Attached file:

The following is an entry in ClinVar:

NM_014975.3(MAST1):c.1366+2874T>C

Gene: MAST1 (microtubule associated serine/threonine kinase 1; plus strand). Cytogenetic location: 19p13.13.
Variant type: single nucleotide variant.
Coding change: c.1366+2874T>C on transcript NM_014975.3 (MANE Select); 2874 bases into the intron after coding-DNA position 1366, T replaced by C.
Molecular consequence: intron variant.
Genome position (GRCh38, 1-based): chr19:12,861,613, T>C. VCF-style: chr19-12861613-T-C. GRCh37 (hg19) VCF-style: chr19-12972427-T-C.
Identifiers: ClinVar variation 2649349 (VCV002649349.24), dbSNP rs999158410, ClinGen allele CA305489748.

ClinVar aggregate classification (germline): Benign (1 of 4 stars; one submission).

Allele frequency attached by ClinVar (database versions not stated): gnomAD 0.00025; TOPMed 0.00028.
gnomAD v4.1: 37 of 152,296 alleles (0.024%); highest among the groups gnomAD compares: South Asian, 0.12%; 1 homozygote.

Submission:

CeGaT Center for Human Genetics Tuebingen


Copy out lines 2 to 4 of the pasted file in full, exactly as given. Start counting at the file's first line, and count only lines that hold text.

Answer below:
NM_014975.3(MAST1):c.1366+2874T>C

Gene: MAST1 (microtubule associated serine/threonine kinase 1; plus strand). Cytogenetic location: 19p13.13.
Variant type: single nucleotide variant.